The feel-good stories generated by Game Two of this year's State of Origin series will go a long way towards erasing the disappointments the game has endured over the past week. Credit: NRL.com Copyright: NRL.com
Rarely has a happy ending so emphatically obliterated the earlier, less happy, part of a story. Whilst the picture of Nathan Merritt embracing his ecstatic dad after his Blues Origin call-up is, strictly speaking, a beginning rather than an ending, there are few rugby league fans of any persuasion who are not genuinely delighted that the long overdue recognition for the gutsy Souths winger has finally come.
Chief amongst those celebrating the selection are Merritt’s huge fan base – diehards who have been wondering for years what he was doing wrong to miss out on a Blues jersey; and newer admirers who just love to watch the prolific try-scorer convert a piece of scrappy play into points on the board. He is a proud and pragmatic indigenous role model, who boasts stunning credentials for this mantle – the 44 points he has scored so far this year, his 148 NRL tries, his stoic attitude on and off the field, and his years growing up on the Block in Redfern. Nathan is light and agile, and will expect the Maroons to mark him and test him, but the accumulated wisdom of the experts who have lauded his inclusion is that he is well and truly up to the task.
This has not been a good week for our game. The events of the past 10 days cannot and should not be glossed over. It has been an awful period, and we are all the poorer for it. The ‘feel-good’ Merritt story is a rare highlight in what has been a sea of negativity.
We can find and feature upbeat and positive reports similar to Merritt’s, but my feel is that, important as these anecdotes may be, they are not the clear and resonating message league needs at the moment. On reflection I have decided that surely there is no better way for the NRL to respond to the events of the past week than to have the game do the talking next Wednesday night? Merritt is not the only debutante. Tigers prop Aaron Woods is also the worthy recipient of an unexpected chance at a coveted Blues spot. The regrouping Maroons, seemingly invincible of late, are also blooding some exciting new talent – McQueen and Parker are into the starting line-up, and Daly Cherry-Evans and Josh Papalii are into the squad. Regardless of how the opportunities are created, seeing sensational club players make their Origin debuts contributes an edginess to the proceedings, and to the theatre, of the 80 minutes of representative footy.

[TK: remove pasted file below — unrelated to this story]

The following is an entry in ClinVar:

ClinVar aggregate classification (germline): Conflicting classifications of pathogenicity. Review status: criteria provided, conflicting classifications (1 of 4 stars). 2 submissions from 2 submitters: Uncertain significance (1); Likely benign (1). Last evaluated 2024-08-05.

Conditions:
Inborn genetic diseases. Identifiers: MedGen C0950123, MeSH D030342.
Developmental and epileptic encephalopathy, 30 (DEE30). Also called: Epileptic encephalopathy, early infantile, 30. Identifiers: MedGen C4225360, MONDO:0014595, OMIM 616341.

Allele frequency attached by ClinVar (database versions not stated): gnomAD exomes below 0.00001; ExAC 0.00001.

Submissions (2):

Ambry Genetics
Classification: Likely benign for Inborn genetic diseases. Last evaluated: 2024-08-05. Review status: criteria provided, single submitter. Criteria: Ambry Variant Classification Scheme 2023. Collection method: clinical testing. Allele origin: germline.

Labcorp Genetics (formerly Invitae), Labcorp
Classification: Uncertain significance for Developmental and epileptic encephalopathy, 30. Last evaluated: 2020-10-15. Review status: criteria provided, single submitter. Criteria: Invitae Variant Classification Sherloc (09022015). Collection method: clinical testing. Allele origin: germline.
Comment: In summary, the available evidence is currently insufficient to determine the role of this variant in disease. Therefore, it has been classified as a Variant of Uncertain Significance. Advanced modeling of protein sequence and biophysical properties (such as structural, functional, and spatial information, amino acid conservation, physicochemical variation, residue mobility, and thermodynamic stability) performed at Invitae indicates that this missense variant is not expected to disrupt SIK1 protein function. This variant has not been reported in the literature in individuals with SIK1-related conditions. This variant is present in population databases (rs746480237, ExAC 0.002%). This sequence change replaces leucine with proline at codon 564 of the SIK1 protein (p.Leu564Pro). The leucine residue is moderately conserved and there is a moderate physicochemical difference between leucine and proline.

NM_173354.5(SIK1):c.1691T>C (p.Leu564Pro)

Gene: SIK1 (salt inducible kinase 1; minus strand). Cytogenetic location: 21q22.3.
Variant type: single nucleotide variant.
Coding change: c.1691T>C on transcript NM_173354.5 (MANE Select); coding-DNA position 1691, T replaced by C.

Adding to the spectacle we have a sell-out crowd at the ‘Cauldron’ – the Concise Oxford Dictionary defines a cauldron as a large boiling vessel, which may or may not have a lid. The fond description of Suncorp Stadium as the ‘Cauldron’ is apt, and we all know that even if a lid were in place next Wednesday, the might and power of 52,500 hysterical voices would lift it within minutes of the sides taking the field. It’s equally certain that the passion, energy, intensity and commitment on display on the paddock will most certainly be red hot.
Coming off a decisive victory on June 5 the Blues looked to be well deserved favourites to take out their first series after a run of seven losses – the Herculean task of beating the Maroons at home was acknowledged, but there was still the conviction that this was their year (and there was Game Three at ANZ Stadium if a back-up plan was needed!) The euphoria had barely died down before things began to go a little pear shaped for Daley’s boys.
Mal hopes that the Blues might be in disarray, but he is too wily, creative and intelligent to have his charges expect or rely on a compromised Blues effort. The equally focussed and measured Laurie Daley will also have his consummately professional line-up ready to deliver the performance of their lives – because it will take nothing less – to endeavour to take out the series with a win in Game Two.
No, we cannot forget or downplay the gloom of the past few days. But chin up; we are talking here about The Greatest Game of All, and the greatest sporting competition in the world. The showpiece of our game will once again showcase exciting new talent, palpable pride, desperate play and 52,000 spectators worshipping every minute. On Wednesday next week we can be supremely confident that discerning sports watchers, commentators and millions of adoring fans will be captivated and enchanted, to the exclusion of all else, by the contest on the field, and our mighty game will do all the talking that’s needed.